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  • English Keyboard Music c. 1600–1625ed. by Alan Brown
  • Candace Bailey
English Keyboard Music c. 1600–1625. Edited by Alan Brown. ( Musica Britannica, 96.) London: Stainer & Bell, 2014. [Contents, p. xv–xviii; pref. in Eng., Fre., Ger., p. xix–xxi; introd. in Eng., p. xxiii–xxix; editorial notes, p. xxx–xxxi; instruments and performance, p. xxxii–xxxiv; acknowledgments, p. xxxv; plates, p. xxxvii–xli; score, p. 1–143; appendices, p. 144–69; list of sources and bibliography, p. 170–80; notes on the textual commentary, p. 181; textual commentary, p. 182–97. Cloth. ISMN 979-0-2202-2385-3, ISBN 978-0-85249-937-5. £93.]

Anyone working in British music studies, particularly earlier repertories, approaches the series Musica Britannica with high expectations: beautifully engraved music, thorough textual commentaries, and well considered scholarly commentary—simply elegant books. Alan Brown’s newly published English Keyboard Music c. 1600–1625, volume 96 of the series, meets these expectations and more.

One of the chief issues facing Brown with this edition was the selection of pieces to be included. Keyboard music has always been a part of this “national collection of music,” a fact made apparent with its inaugural volume, Denis Stevens’s edition of The Mulliner Book(London: Stainer & Bell, 1951), now available in a new, sixtieth-anniversary revision ( The Mulliner Book, newly transcribed and edited by John Caldwell, Musica Britannica, 1 [London: Stainer & Bell, 2011]). Few of the keyboard volumes published by Musica Britannica are devoted to a single source, although the forthcoming Keyboard Music from Fitzwilliam Manu scriptscontains music from the “Fitzwilliam” and “Tisdale” virginal books (both part of the Fitzwilliam collection in Cambridge). Brown mentions that Christ Church, Oxford, Mus. 89, has not been considered for this edition (it contains anonymous liturgical organ music, “possibly” by an English composer, p. xxiv), and it is hoped that in the future, Musica Britannica will see its way to a volume dedicated to this important source. More typical of Musica Britannica are the volumes that focus on the keyboard works of a single composer (Thomas Tomkins in vol. 5, John Bull in vols. 14 and 19, Orlando Gibbons in vol. 20, Giles and Richard Farnaby in vol. 24, William Byrd in vols. 27 and 28, Peter Philips in vol. 75, and later music by John Blow and Thomas Roseingrave in other volumes). A bit trickier to put together are those editions that cull pieces from several sources for a specific time period, such as Elizabethan Keyboard Music(vol. 55) and Tudor Keyboard Music(vol. 66). English Keyboard Music c. 1600–1625(vol. 96) follows these collections in that it presents keyboard compositions not included in previous volumes (especially those devoted to a single composer whose works fall within the periods indicated) thereby filling in gaps in the published repertory.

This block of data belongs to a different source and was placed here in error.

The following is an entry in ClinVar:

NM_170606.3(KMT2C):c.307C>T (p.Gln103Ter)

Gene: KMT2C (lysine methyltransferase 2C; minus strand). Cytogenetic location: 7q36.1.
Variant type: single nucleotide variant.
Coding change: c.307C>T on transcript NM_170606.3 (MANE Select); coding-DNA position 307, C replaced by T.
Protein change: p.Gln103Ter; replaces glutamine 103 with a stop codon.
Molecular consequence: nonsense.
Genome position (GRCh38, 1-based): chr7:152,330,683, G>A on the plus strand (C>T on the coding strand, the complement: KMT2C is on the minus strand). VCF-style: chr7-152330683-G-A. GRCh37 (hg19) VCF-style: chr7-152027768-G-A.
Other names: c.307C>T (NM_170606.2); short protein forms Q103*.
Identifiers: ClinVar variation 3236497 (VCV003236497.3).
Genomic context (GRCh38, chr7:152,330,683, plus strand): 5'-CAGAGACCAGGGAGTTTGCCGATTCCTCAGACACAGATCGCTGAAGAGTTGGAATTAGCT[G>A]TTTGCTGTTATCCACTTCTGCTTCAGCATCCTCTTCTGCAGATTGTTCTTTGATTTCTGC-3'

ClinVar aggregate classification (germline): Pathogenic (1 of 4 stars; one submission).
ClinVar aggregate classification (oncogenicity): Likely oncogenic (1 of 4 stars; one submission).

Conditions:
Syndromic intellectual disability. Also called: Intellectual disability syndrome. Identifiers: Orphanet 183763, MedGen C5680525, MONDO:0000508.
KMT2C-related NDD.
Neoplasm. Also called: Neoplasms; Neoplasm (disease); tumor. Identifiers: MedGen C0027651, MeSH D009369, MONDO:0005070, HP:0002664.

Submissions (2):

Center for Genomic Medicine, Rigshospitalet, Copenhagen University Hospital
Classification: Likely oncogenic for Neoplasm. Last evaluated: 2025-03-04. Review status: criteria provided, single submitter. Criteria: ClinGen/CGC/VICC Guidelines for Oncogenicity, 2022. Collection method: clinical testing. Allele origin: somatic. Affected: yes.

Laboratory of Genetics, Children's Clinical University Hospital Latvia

Brown clearly lays out in the preface his criteria for inclusion (p. xix). In conjunction with the forthcoming Fitzwilliam volume, English Keyboard Music c. 1600–1625completes the task of making available all of the keyboard music from English composers of the sixteenth and early seventeenth centuries—the “virginalists.” (Brown is careful with that term, employing scare quotes in his rare usage.) Thus, once Keyboard Music from Fitzwilliam Manuscripts(edited by the late Christopher Hogwood) [End Page 607]becomes available, we should have access to scholarly editions of the entire keyboard output of English composers up to 1625. Brown notes that several pieces from the period have appeared in worthy editions elsewhere, and he explains that their quality and availability justifies excluding the same works here (pp. xxiii–xxiv). Also, a few pieces still in manuscript were omitted. His reasons for doing so are clear and practical.

The definition of “keyboard source” necessarily plays into Brown’s choice of repertory. He delineates those works intended for ensemble that have sometimes been construed as keyboard works, such as Parthenia In-Violata, but chooses to include others that appear to be keyboard versions of consort works. Most intriguing among these are two works for which Brown also reconstructs consort versions in appendix III. The first, Nicholas Carleton’s “Verse of 4 parts” (no. 12 among the keyboard works), he recommends as...


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